Policy Submission: Strategic Infrastructure Plan for South Australia 2010 Community Consultation
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The purpose of this submission is to highlight ways in which the Strategic Infrastructure Plan for South Australia can reflect the perspectives and experiences of people living with disability in the evolving design of the South Australian community. This will ensure that the plan for infrastructure is achieved in a manner which supports active citizenhood and lifestyle choice.
The Julia Farr Association believes that the present consultation process facilitating input about the update of the Strategic Infrastructure Plan for South Australia provides a timely and potent opportunity to ensure that the plan reflects current issues impacting on the lives of South Australians who are living with disability.
Since the development of South Australia’s first infrastructure plan, released in 2005, there has been a growing national emphasis on upholding the choice, dignity and rights of people living with disability in the opportunities that we provide for them to achieve and participate in the community as active citizens. The social context for providing accessible, inclusive infrastructure has changed significantly and needs to become fundamental to the development of future assets.
In 2008 the Australian Government ratified the United Nations Convention on the Rights of Persons with Disabilities, which calls for measures to be put in place to ensure that people living with disability can fully participate and be included within society. There is also a strong commitment to address the barriers that are faced by Australians living with disability and to promote social inclusion reflected throughout the Draft National Disability Strategy.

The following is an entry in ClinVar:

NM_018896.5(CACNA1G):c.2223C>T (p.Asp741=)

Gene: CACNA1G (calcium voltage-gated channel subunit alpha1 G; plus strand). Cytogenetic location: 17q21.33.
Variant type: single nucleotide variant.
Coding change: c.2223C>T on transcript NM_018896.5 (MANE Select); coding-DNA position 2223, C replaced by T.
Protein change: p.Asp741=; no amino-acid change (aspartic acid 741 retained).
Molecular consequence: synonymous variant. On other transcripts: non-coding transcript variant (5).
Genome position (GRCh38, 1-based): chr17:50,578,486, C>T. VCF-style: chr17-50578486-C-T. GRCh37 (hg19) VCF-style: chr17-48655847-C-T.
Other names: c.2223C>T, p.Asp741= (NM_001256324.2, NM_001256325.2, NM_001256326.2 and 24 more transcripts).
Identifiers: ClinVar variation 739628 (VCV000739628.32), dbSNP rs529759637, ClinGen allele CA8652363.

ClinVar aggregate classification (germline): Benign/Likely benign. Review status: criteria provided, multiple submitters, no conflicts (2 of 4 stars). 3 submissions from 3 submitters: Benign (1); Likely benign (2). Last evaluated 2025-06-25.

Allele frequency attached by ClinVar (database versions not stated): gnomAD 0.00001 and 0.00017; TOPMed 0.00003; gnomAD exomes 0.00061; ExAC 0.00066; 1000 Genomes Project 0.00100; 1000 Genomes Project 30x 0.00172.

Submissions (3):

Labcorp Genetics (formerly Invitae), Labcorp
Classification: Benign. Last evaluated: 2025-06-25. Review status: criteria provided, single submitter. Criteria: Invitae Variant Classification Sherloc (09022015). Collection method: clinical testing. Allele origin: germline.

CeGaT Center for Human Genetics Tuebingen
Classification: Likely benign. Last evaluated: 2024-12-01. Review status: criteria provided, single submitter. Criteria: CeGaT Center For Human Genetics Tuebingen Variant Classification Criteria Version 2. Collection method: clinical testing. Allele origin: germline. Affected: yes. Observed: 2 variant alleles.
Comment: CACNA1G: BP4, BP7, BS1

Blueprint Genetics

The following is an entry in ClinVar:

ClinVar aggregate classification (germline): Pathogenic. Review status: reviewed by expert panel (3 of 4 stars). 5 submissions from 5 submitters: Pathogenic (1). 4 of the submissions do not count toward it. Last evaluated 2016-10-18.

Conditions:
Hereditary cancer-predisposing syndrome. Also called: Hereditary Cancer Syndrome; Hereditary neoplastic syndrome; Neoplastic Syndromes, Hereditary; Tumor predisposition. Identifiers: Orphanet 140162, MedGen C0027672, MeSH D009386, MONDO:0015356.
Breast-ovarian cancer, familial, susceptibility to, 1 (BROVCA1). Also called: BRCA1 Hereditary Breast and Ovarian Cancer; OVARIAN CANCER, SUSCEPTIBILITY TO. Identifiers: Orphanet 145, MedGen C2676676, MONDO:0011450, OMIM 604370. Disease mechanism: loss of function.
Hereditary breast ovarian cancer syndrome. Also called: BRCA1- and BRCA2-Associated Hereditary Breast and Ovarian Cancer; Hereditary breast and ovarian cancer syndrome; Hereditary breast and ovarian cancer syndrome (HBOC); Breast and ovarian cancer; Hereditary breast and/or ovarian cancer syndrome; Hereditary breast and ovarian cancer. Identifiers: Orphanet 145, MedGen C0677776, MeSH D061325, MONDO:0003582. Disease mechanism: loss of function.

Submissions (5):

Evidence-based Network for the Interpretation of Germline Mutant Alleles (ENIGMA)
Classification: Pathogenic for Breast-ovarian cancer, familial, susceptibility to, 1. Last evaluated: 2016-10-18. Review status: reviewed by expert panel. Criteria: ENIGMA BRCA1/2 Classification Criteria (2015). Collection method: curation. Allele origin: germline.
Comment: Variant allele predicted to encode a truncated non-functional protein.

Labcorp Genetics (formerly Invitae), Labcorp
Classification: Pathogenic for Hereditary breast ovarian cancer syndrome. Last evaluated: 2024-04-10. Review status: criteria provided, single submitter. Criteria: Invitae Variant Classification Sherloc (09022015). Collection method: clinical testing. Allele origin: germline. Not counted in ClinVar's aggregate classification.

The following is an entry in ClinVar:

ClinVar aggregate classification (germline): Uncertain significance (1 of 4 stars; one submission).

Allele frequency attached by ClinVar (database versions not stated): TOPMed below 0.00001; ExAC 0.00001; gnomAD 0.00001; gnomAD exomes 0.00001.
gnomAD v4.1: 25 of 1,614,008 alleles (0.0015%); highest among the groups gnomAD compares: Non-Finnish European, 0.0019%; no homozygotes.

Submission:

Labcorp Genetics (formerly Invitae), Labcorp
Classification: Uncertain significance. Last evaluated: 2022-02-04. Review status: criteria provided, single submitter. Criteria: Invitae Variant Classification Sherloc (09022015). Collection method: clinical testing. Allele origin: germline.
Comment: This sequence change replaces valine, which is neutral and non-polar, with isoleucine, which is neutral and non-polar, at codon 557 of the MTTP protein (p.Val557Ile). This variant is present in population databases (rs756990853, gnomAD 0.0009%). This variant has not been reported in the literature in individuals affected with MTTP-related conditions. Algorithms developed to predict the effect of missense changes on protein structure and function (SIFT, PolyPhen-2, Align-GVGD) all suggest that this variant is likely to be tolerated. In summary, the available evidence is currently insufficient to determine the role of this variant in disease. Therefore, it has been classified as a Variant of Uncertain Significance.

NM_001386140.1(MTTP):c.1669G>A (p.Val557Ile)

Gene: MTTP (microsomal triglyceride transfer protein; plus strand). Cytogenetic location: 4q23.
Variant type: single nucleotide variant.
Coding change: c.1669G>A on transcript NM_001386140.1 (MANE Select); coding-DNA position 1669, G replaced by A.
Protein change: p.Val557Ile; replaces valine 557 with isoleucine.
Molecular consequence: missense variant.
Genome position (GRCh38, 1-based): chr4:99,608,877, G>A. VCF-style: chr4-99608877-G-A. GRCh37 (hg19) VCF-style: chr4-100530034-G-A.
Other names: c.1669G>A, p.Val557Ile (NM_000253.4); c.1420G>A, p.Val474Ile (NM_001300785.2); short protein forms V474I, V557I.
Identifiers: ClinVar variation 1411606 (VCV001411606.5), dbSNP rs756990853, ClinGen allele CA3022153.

Infrastructure developments are an integral part of how people living with disability access and are included within society. Therefore the present consultation process provides a timely opportunity to focus on what it takes to design a community which is truly inclusive of people living with disability and which enables all of us to live as independently as we choose and with enjoyment and fulfilment.
As most infrastructure investments have high capital costs and long asset lives they can positively or negatively impact on community access and inclusion for a very long time. Therefore it is critical that the infrastructure plans and briefs be developed from the outset in a manner that begins with the principles of access and inclusion rather than trying to incorporate or tack this on as an afterthought. It is no longer socially or morally acceptable to exclude members of our community on a cost/benefit analysis. The Disability Discrimination Act also has legal implications for poor infrastructure planning.
Through the United Nations Convention on the Rights of Persons with Disabilities, the COAG approved National Disability Strategy, and the current work being undertaken by the Productivity Commission and the South Australian Social Inclusion Board, there is a long-overdue focus on the rights and responsibilities of people living with disability and their valued places in the heart of our communities. We now have the policies in place to uphold the rights of people living with disability. Infrastructure plays a critical role in the development of a community that is equipped to make the opportunities that other people enjoy accessible to people living with disability. We welcome this opportunity to contribute the disability perspective to the Strategic Infrastructure Plan for South Australia and are happy to comment further on any of the points we have made in this submission.